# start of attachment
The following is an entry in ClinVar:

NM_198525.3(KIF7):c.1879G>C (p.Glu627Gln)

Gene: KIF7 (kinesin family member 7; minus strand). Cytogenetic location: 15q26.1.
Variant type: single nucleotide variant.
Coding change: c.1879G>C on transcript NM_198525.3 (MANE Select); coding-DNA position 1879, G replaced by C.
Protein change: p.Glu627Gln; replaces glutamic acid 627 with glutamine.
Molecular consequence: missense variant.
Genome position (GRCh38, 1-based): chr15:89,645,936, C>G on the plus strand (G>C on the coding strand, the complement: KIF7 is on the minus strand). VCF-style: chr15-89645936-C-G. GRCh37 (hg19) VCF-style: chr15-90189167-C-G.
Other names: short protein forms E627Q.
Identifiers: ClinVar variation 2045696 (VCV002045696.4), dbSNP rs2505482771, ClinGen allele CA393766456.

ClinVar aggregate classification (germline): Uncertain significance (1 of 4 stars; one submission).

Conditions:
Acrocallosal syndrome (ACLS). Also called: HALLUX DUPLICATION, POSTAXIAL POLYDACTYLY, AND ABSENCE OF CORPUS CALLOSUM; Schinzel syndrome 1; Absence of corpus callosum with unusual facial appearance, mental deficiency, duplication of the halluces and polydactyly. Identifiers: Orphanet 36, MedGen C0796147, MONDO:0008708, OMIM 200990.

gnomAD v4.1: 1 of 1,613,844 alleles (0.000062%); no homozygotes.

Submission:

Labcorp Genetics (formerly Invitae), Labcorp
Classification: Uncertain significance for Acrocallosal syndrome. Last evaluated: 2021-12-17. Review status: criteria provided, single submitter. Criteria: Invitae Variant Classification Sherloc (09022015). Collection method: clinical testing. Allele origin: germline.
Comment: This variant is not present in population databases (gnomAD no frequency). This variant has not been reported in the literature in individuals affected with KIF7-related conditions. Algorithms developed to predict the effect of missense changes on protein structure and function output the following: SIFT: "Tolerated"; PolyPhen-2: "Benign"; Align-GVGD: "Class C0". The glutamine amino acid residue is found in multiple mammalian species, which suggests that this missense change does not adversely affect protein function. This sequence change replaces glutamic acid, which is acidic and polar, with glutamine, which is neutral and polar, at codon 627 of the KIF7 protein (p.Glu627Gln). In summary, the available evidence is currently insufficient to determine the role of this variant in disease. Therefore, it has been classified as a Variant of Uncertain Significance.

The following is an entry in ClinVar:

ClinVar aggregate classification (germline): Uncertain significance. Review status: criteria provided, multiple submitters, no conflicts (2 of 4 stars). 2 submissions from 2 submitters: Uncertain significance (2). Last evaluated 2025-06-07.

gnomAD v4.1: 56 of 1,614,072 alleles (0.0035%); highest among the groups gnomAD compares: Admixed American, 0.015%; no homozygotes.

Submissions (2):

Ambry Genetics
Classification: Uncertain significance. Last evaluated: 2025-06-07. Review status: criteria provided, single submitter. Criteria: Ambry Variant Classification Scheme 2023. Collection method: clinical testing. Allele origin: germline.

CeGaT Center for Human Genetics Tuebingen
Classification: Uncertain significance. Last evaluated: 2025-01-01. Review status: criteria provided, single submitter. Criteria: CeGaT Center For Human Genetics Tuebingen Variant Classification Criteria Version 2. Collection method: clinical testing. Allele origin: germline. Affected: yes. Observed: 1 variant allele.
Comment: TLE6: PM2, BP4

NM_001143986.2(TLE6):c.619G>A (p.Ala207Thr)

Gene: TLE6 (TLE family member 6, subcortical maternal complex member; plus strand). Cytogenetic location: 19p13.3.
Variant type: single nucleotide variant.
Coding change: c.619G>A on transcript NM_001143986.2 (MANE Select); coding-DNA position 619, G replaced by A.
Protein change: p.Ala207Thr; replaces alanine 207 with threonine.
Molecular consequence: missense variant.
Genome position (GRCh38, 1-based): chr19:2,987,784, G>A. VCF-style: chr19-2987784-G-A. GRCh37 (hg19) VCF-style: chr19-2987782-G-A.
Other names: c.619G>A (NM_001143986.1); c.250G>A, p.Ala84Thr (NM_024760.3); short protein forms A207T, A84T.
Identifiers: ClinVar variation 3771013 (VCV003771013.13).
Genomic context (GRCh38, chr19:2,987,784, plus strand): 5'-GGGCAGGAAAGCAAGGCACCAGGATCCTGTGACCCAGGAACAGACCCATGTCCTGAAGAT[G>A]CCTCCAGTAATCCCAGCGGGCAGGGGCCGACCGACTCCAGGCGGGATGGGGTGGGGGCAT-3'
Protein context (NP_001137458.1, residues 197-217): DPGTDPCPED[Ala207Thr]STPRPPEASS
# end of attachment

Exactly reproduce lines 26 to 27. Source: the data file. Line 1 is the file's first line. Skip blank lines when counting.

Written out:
Classification: Uncertain significance. Last evaluated: 2025-01-01. Review status: criteria provided, single submitter. Criteria: CeGaT Center For Human Genetics Tuebingen Variant Classification Criteria Version 2. Collection method: clinical testing. Allele origin: germline. Affected: yes. Observed: 1 variant allele.
Comment: TLE6: PM2, BP4